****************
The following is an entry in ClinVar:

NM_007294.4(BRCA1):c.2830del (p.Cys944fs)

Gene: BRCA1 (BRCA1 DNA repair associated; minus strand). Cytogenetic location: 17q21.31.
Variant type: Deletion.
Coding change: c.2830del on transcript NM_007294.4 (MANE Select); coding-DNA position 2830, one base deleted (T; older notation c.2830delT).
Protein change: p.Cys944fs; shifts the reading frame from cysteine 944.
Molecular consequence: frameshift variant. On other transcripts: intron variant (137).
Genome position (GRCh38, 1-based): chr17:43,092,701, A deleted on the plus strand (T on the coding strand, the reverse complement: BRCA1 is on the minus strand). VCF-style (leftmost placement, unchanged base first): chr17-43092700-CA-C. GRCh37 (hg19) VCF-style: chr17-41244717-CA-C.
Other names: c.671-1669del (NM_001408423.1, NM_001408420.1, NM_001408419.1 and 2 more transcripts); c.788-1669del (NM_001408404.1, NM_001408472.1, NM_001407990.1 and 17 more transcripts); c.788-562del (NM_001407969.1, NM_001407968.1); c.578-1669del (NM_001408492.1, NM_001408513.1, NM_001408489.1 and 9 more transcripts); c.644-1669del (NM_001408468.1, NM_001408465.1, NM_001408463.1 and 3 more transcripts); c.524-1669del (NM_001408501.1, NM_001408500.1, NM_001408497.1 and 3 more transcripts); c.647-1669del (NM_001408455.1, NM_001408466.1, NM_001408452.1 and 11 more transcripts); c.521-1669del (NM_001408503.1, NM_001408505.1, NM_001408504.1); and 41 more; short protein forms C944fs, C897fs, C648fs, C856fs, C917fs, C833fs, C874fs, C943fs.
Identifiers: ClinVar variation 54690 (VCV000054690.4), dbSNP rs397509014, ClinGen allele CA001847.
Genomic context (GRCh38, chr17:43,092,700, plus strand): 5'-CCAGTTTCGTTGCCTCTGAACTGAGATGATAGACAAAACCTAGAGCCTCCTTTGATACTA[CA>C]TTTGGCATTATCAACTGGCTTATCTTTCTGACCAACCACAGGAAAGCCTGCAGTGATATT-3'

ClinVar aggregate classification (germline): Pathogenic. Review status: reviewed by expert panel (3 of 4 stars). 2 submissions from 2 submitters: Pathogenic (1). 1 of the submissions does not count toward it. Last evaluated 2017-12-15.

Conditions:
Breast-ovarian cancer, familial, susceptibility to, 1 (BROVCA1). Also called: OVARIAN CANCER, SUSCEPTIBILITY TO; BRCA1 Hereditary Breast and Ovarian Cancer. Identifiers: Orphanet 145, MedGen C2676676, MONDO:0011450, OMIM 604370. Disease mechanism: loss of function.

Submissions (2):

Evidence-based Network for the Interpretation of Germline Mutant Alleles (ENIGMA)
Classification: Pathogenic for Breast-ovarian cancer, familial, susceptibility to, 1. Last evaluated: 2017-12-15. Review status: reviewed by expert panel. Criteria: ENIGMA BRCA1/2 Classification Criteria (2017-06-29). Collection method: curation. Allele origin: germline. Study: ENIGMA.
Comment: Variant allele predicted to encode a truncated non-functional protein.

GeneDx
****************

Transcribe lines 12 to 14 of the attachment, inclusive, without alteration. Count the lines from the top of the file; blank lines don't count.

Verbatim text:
ClinVar aggregate classification (germline): Pathogenic. Review status: reviewed by expert panel (3 of 4 stars). 2 submissions from 2 submitters: Pathogenic (1). 1 of the submissions does not count toward it. Last evaluated 2017-12-15.

Conditions:
Breast-ovarian cancer, familial, susceptibility to, 1 (BROVCA1). Also called: OVARIAN CANCER, SUSCEPTIBILITY TO; BRCA1 Hereditary Breast and Ovarian Cancer. Identifiers: Orphanet 145, MedGen C2676676, MONDO:0011450, OMIM 604370. Disease mechanism: loss of function.